Correct - I missed that bit , mass of bike as proportion of overall mass is much greater for lighter riders, although at the lower level gradients, the other factors still play their part.

#### Alex Simmons

##### Active Member
Eldrack said:
Mass is proportional to volume, so CdA is proportional to the cube root of your mass. I took account of the different in rolling resistance, but remember you have to take into account the weight of the bike, which is independant of rider mass.

Variables:
v = rider velocity
d = coefficient of drag = am^(1/3)
g = gravity
b = bike mass
m = rider mass
r = coefficient of rolling resistance

Forces on the rider F, using small angle approximation:

F = dv^2 + r(m+b) + (0.01s)g(m+b)
P = FV = dv^3 + r(m+b)v + (0.01s)gv(m+b)

so the power to weight ratio P/m:

P/m = rv + (0.01s)gv + av^3/(m^(2/3)) + (1/m)(brv + (0.01s)gvb)

So, the first two terms, power form rolling resistance due to rider mass and power from overcoming gravity due to rider mass give a constant p/m. However the drag (which is negligable at low speeds (i.e steep gradients)) has a mass dependance (one over the mass to the power 2/3) and the terms due to the mass of the bike both have a rider mass dependance in the power/weight ratio equation.

The cost of pulling your bike up a climb is not insignificant, after all the thing will weigh 7kg or more. In fact for a 70kg rider and in the approximation that both rolling resistance and wind resistance are small it accounts for 10% of your power output. This I believe is the origin of the discrepancy I illustrated in my first post.

Edit: I must say I didn't believe this result when I first found it. I was expecting that over a certain gradient the lighter rider had the advantage. When this proved not to be the case I sat down and worked out the physics (well, I am a physicist so that's what I do) and was quite surprised with the result myself.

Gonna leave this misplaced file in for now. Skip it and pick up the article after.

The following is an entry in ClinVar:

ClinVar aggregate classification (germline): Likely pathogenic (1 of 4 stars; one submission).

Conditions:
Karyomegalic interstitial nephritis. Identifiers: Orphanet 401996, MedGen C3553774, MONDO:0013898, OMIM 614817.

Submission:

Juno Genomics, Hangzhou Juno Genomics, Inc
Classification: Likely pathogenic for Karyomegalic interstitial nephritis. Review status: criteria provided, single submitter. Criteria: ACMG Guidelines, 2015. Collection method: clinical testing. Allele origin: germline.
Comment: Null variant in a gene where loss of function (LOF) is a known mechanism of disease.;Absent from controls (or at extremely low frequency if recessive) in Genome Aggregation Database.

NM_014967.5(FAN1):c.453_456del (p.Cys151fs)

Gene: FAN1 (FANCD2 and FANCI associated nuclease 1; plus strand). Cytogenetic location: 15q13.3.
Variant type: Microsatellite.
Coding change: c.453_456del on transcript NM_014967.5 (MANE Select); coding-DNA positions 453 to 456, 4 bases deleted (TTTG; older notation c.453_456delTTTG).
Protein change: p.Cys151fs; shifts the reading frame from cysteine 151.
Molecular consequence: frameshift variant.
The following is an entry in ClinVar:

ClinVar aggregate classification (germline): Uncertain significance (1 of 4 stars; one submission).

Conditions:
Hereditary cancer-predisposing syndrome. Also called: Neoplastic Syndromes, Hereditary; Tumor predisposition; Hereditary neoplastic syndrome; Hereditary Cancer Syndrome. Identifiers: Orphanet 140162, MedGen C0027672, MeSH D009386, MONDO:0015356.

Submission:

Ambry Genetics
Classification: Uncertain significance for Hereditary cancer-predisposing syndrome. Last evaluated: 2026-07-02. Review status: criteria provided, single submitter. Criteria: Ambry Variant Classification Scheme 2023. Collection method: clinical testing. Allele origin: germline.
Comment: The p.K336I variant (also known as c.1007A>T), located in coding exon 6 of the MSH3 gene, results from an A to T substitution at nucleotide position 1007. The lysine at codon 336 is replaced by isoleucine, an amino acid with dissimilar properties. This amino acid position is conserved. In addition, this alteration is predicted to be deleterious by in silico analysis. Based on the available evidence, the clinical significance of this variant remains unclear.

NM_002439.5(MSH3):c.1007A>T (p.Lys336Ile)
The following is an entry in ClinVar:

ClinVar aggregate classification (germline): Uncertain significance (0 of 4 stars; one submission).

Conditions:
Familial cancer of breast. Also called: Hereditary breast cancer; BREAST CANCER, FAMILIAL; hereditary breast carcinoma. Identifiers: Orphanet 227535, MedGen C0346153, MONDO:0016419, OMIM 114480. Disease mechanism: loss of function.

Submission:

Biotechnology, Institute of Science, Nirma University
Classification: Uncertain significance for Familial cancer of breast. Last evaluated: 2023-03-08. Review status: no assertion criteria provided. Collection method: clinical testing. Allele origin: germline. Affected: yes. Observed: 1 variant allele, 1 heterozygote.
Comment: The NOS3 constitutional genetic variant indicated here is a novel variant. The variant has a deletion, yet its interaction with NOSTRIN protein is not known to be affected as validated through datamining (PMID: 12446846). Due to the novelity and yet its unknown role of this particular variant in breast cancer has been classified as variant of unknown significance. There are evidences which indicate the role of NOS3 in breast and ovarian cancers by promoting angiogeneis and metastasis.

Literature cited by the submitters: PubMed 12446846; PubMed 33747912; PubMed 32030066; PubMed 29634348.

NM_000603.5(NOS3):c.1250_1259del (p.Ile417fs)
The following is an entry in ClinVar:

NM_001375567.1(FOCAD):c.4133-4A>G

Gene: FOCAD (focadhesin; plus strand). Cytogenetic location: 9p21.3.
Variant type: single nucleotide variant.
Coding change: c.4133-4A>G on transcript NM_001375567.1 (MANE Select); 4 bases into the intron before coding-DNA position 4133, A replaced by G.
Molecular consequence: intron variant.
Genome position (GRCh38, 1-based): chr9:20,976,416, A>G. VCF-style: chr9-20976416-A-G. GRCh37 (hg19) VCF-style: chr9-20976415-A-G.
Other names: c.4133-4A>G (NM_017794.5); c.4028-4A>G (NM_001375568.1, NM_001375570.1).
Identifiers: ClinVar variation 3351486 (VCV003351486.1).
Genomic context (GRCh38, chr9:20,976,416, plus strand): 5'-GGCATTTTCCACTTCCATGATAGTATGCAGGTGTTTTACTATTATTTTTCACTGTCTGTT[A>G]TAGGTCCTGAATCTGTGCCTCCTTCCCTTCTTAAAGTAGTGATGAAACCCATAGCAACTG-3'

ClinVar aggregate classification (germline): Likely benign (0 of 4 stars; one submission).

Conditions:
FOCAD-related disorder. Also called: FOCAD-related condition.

Not sure of your assumption about mass/volume and CdA. More to it than mass/volume alone. Actually I prefere this version: #### Eldrack

##### New Member
That looks like a fairly full analysis there. I assumed constant speed (so no acceleration term) and neglected the bearings in the wheel. In the end the result is basically the same. Thanks to the weight of the bike the heavier riders need less watts per kilo to go up a given gradient at the same speed as lighter rider. So back to the original question:

Is it easier for a lighter rider to put out higher watts per kilo? This question would fall in the realms of physiology rather than physics, so I'm completely clueless as to an explanation here...

#### acoggan

##### Member
Eldrack said:
Is it easier for a lighter rider to put out higher watts per kilo?

On average, yes. From a theoretical perspective, VO2max, and hence sustainable power all else being equal, should scale with mass^2/3. The exact exponent derived in cross-sectional experiments tends to be a bit larger than that, but is still significantly less than one.

#### gvanwagner

##### New Member
Also, a smaller rider also should produce a lot less heat and also be better able to deal with it, which can be a big factor as well when it comes to " can a smaller rider produce a better w/kg.

#### dhk2

##### Well-Known Member
acoggan said:
On average, yes. From a theoretical perspective, VO2max, and hence sustainable power all else being equal, should scale with mass^2/3. The exact exponent derived in cross-sectional experiments tends to be a bit larger than that, but is still significantly less than one.
Mass ^2/3 is indeed a significant scale factor. That means that a 84 kg rider (who is 20% heavier than a 70 kg rider) would on average produce only 13% more power.

Even worse off would be the 84 kg rider who should weigh 78 kg......wouldn't know anyone like that of course #### 11ring

##### New Member
Why does power to weight scale in this manner- what stops power scaling linear to mass.

acoggan said:
On average, yes. From a theoretical perspective, VO2max, and hence sustainable power all else being equal, should scale with mass^2/3. The exact exponent derived in cross-sectional experiments tends to be a bit larger than that, but is still significantly less than one.

#### frenchyge

##### New Member
11ring said:
what stops power scaling linear to mass.
Since only some of the mass present contributes to pushing the bike forward and other mass is simply along for the ride, I don't think it'd be reasonable to expect bicycle power to scale linearly with mass at *any* point.